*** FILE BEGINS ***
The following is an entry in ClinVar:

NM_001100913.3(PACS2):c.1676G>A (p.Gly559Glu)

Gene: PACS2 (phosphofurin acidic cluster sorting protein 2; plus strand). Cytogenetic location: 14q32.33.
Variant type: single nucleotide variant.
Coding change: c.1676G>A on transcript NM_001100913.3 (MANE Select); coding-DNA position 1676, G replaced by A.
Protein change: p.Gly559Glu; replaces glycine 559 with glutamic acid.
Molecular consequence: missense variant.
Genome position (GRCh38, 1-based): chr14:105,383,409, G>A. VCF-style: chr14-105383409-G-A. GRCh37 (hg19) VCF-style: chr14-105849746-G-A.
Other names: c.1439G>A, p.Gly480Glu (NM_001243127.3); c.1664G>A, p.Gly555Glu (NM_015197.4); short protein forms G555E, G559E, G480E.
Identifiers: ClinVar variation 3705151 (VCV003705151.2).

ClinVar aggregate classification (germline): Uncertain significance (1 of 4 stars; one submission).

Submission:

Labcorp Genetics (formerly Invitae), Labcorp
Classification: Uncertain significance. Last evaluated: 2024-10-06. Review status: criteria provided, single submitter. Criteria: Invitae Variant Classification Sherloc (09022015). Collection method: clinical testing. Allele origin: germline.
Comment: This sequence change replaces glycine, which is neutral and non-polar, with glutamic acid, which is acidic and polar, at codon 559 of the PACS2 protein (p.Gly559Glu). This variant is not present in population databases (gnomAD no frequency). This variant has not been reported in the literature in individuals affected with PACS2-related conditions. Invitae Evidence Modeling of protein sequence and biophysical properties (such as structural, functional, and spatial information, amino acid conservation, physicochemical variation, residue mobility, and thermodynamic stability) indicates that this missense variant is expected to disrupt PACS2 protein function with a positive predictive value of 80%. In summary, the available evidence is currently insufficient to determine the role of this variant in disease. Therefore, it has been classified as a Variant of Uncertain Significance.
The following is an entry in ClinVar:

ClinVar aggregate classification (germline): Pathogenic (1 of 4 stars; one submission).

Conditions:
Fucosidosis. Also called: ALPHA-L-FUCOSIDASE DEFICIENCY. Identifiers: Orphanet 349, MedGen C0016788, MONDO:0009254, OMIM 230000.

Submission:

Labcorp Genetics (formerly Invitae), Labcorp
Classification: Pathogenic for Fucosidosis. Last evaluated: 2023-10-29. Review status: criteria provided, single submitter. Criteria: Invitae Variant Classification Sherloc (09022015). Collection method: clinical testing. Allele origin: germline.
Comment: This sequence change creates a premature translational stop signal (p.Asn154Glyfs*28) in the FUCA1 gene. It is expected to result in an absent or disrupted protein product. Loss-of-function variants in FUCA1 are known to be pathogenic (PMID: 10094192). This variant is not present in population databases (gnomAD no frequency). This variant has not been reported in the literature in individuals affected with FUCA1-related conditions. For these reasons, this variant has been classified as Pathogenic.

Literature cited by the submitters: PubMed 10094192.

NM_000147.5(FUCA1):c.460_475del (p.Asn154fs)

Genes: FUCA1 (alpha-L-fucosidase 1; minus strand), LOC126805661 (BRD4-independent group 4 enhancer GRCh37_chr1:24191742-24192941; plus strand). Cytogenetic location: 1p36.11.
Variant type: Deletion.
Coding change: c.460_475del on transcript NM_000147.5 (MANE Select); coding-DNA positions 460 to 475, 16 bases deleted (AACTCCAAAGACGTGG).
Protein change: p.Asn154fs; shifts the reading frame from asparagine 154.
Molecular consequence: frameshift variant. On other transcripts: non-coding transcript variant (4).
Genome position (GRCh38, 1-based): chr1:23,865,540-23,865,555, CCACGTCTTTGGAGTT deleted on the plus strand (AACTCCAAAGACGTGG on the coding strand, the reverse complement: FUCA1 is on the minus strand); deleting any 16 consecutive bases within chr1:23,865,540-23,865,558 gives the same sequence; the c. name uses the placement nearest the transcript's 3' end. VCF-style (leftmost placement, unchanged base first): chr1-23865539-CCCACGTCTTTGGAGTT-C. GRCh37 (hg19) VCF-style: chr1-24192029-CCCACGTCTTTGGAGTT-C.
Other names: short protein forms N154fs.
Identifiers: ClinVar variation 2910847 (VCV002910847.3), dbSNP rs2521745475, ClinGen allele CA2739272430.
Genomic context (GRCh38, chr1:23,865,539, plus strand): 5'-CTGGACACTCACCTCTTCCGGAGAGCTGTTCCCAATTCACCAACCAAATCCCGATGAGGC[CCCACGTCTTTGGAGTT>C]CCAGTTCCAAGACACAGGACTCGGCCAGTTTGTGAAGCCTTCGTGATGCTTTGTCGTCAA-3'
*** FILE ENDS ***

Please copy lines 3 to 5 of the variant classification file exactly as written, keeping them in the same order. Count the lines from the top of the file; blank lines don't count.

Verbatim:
Gene: PACS2 (phosphofurin acidic cluster sorting protein 2; plus strand). Cytogenetic location: 14q32.33.
Variant type: single nucleotide variant.
Coding change: c.1676G>A on transcript NM_001100913.3 (MANE Select); coding-DNA position 1676, G replaced by A.